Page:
• SBD.SBD. ✭✭✭
    I think you're being a bit overly pessimistic there Wheelyneil.

    A sub 20 5K should be achievable by an average male senior (lets leave veterans out of this for the moment!) with the right training over a suitable period of time and assuming they're not carrying any excess weight.  It just needs a bit of dedication and focus!
  • <blockquote class="Quote">
    <div><blockquote class="Quote">
    <div class="QuoteAuthor"><a href="/profile/SBD.">SBD.</a> said:</div>
    <div class="QuoteText">I think you're being a bit overly pessimistic there <b>Wheelyneil</b>.

    A sub 20 5K should be achievable by an average male senior (lets leave veterans out of this for the moment!) with the right training over a suitable period of time and assuming they're not carrying any excess weight.  It just needs a bit of dedication and focus!</div>
    I’m not convinced. The figures speak for themselves - less than 5% of parkrunners ever achieve sub 20. Even excluding women and vets, I would guess that less than 20% manage it. If the original poster has been running for more than 4 years then I cannot see where more than 2 minutes is going to come from.</div></blockquote>
  • SBD.SBD. ✭✭✭
    Think positive Wheelyneil - any reasonable coach could get even you under 20 minutes given the time and your commitment!
  • Increase from 2 runs per week to 3 or 4+ runs per week. Gradually building mileage and running consistently. 
  • I have a similar goal. Current PB is 20:51. I think speed training is key, but I've also found that long slow runs at the weekend helps. Don't forget hills.

    Your speed training will need to be faster than 4 min K pace too, otherwise its not speed training (it's all relative!).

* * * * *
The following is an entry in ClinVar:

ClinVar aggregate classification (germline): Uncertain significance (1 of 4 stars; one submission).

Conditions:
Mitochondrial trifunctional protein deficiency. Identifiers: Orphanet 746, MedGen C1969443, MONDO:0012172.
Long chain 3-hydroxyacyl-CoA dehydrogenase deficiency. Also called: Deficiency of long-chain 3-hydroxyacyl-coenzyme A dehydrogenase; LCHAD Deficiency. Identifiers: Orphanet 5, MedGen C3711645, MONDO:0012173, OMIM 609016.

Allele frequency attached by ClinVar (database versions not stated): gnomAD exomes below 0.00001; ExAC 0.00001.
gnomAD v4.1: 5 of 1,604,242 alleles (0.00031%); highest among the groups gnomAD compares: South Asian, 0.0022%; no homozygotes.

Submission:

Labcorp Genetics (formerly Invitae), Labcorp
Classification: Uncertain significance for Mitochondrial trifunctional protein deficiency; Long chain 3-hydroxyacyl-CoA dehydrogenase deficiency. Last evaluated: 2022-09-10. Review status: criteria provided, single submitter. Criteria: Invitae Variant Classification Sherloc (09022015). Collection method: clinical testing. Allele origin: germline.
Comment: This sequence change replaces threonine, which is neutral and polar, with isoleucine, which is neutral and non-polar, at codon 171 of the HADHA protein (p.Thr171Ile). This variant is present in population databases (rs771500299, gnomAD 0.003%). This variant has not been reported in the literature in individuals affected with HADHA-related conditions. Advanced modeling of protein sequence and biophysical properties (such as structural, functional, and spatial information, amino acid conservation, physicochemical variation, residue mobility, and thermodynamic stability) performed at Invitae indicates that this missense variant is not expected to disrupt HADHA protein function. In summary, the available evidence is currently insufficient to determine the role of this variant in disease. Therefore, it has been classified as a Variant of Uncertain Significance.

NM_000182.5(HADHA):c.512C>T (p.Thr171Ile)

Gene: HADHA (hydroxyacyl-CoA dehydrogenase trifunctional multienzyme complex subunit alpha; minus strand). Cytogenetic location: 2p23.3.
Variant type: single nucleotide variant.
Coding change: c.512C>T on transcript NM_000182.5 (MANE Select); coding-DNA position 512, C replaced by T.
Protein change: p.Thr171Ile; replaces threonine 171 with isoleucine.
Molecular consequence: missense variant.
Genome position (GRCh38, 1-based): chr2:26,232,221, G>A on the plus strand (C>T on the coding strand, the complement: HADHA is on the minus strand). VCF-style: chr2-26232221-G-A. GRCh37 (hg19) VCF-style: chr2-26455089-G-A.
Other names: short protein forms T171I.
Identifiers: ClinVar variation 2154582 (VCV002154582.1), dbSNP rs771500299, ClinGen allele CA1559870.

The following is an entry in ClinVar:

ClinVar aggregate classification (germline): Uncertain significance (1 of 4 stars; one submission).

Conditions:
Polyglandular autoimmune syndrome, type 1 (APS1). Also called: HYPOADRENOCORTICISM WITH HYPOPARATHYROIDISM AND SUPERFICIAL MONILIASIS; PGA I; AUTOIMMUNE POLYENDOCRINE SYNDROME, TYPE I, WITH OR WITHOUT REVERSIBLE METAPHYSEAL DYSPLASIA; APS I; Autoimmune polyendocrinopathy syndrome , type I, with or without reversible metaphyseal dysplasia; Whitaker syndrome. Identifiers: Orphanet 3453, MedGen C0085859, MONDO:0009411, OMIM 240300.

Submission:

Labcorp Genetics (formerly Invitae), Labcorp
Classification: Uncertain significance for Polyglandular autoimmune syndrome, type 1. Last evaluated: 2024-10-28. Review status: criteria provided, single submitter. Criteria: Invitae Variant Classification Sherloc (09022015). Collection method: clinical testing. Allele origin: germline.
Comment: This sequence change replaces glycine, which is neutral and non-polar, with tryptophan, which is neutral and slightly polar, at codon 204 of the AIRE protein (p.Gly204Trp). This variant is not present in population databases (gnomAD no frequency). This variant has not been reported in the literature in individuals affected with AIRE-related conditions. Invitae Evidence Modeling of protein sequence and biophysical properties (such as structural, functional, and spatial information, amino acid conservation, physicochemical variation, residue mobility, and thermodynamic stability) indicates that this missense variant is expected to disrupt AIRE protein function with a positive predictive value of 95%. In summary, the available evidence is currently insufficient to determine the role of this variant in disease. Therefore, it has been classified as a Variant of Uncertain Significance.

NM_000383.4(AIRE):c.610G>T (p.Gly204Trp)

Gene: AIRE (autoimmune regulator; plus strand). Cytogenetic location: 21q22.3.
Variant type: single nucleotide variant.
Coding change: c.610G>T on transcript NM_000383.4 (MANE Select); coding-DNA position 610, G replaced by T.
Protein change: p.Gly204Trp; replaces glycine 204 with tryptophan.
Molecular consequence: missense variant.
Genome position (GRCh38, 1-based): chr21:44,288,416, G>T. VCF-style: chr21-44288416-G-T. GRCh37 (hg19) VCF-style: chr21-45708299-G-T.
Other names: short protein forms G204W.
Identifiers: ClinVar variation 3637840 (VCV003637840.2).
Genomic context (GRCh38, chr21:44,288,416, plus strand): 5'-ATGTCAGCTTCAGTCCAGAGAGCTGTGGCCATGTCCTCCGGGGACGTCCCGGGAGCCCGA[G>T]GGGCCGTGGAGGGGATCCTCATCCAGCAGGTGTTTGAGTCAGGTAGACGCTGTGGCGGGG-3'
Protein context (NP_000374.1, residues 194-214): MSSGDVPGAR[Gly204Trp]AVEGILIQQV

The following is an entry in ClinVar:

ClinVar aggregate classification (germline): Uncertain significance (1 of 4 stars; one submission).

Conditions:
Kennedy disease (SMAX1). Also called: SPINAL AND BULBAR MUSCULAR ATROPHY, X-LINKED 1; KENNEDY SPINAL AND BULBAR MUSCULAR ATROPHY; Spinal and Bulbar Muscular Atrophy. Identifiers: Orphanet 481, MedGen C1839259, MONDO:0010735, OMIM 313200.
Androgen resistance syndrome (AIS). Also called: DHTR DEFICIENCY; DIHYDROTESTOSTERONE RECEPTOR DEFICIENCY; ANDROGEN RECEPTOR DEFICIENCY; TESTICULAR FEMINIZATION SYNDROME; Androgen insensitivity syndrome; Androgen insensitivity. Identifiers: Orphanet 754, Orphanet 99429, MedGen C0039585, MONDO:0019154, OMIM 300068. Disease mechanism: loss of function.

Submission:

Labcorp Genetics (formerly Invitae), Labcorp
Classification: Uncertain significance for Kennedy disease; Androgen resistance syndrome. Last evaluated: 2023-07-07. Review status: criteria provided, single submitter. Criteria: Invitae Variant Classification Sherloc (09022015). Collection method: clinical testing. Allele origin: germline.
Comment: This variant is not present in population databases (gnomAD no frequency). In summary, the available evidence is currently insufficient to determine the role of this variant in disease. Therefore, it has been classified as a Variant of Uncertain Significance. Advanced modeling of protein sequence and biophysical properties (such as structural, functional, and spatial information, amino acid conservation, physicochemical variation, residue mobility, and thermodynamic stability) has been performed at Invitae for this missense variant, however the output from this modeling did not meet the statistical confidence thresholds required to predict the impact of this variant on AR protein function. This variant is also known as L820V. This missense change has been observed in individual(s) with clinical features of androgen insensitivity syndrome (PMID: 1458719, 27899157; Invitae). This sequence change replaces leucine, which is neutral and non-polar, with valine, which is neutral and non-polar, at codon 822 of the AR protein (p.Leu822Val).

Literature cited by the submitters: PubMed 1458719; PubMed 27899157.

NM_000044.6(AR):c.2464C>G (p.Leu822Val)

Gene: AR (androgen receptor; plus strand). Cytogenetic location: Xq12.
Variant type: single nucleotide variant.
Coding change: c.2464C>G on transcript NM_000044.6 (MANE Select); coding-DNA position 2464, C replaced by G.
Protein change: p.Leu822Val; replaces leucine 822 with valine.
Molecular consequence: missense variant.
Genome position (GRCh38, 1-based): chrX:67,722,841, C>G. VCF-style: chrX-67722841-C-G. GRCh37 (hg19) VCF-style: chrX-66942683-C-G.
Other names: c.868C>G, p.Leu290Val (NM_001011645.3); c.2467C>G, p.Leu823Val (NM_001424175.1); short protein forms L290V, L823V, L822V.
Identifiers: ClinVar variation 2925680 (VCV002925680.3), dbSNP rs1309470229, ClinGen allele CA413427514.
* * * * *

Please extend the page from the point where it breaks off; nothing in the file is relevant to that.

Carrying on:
Then, pick your course for success - pick a flat one.

    Most runners know the answer to improve - they just don't want to do it (me included!)
  • Carps 86, I'm 47 and have been running for just over 12 months. I whittled my PB down to 22.07 in early November, following a pattern of setting a PB, consolidating around that time for a few runs, then knocking another big chunk off. However 22.07 seemed to be my limit...or so I thought. I run about 30-35 km a week, but I started mixing it up a bit. I did fartleks where I'd choose a landmark and then sprint to that landmark, usually around 200-300m, then recover at slow pace. When you feel recovered enough,repeat. Repeat as often as you feel but I usually incorporated it in 7-8k runs. Also keep up tempo runs of between 7-10k. I knocked another 30 secs off after just a couple of weeks of this style training. Now down to 21.37. Good luck.
  • I'm 35 now but in my prime at about 22/23 I could run around 19:30-19:50. I've started training and racing again now, it's only been 3-4 months of training 2-3 times a week and I've got down to 21:09 in the last race. I think if I can avoid injury and maintain consistent training for a few more months I think I'll be able to get under 20 again. Sustaining sub 4min/km pace is getting easier so I'm confident it will happen.

    My advice is to practice running more at the 3:45-3:50 pace and keep pushing up the distance